Over the years I have learned what it means to make something from nothing, relying on teamwork and the community to achieve our goals, rather than a large reserve of items. I remember turning old disinfectant containers into food buckets, old trash cans into litter containers, and old cat food bags into goodie bags. A good worker is both resourcefull and keen on what the needs of a facility are.

    I can honestly say from working in a low funded shelter, that motivation and compassion is all that is needed. Despite being rural, we have had the complete backing of the community after starting our website and Facebook page. We ask on our page for dog food, and we have over 300 pounds of dog food come in sometimes. Also despite being poorly funded, we have managed to keep a big percentage of our animals healthy, adoptable, and happy. This is from implementing strict sanitation rules that only require having hand soap, disposable gloves, hand sanitizer, and bleach.

    That is right – a shelter does not have to invest in large and expensive products. A $5 gallon of bleach will suffice for disinfection and a hand sanitizer unit will also work well enough for hand sanitation needs. It has been proven that uri is spread mainly via hands in cats – upper respiratory is NOT airborne, another myth (or excuse) spread to avoid taking action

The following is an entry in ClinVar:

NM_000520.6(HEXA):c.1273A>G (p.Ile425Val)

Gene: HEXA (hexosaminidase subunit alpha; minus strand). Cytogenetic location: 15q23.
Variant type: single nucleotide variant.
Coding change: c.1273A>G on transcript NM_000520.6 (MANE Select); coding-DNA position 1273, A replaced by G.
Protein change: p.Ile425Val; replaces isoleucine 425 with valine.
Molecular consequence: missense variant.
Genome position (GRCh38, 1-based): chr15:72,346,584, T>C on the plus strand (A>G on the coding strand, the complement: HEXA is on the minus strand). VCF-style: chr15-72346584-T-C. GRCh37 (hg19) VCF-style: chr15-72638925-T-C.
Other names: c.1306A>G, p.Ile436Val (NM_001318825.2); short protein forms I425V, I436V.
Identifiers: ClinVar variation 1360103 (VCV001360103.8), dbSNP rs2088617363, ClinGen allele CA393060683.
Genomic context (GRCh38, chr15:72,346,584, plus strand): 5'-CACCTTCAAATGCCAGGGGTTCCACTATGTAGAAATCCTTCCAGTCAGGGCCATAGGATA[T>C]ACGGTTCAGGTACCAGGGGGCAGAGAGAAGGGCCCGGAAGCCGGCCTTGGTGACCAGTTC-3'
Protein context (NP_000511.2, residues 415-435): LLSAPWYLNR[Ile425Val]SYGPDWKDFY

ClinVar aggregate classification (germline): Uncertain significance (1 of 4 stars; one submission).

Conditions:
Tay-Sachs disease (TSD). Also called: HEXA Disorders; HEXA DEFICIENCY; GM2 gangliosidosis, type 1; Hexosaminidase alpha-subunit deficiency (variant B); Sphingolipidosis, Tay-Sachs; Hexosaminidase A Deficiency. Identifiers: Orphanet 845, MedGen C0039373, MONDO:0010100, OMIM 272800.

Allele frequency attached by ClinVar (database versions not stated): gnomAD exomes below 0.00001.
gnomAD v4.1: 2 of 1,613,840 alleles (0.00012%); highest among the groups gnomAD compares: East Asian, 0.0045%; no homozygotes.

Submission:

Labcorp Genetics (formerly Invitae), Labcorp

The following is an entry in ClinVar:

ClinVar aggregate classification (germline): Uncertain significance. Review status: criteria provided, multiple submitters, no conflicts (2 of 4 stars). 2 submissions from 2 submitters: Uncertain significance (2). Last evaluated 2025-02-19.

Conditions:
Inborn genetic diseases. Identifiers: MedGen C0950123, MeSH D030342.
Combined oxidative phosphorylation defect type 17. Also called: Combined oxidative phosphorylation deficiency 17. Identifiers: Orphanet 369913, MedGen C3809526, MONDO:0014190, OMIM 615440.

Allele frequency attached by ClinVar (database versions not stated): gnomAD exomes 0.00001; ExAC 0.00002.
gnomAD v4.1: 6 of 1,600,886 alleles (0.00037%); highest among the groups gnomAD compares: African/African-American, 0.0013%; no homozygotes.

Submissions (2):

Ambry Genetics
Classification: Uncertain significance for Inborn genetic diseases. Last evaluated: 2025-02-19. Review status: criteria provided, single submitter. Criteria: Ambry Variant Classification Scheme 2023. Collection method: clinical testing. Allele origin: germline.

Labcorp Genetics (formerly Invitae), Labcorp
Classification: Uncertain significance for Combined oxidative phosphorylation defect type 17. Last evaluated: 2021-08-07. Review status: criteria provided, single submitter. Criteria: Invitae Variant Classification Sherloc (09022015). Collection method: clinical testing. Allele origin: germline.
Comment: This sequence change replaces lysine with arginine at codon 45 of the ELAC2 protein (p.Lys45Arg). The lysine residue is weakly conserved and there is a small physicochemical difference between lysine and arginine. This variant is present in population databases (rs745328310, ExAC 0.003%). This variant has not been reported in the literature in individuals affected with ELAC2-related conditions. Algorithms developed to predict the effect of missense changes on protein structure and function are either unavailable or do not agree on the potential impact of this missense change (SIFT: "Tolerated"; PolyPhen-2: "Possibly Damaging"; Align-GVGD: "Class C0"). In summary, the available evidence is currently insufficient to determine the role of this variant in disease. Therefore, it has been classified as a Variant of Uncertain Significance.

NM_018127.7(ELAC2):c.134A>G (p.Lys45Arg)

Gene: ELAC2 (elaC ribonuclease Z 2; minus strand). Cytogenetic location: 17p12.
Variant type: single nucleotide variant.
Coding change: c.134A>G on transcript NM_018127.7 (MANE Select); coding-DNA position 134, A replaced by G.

5. To me 3 Days doesn’t seem enough i think it should be longer like 7. Yes i agree People have become lazy in not getting their Animals fixed. Yes i know its expensive. Will cost 140.00 to get Jasmine Fixed on Monday but its worth it than having unwanted kitties and and clogging up shelters. I think there should be Mandatory on all pets to get them fixed. I mean in some places overseas they have cheap options to get them fixed. I dont know if they have anything here, but 140.00 is a small price to pay and this month get a free bag of young female cat biscuits for free. I feel for rescued animals stuck in shelters and then having to die not even when they haven’t grown like kitties. Get them fixed and save some lives!!!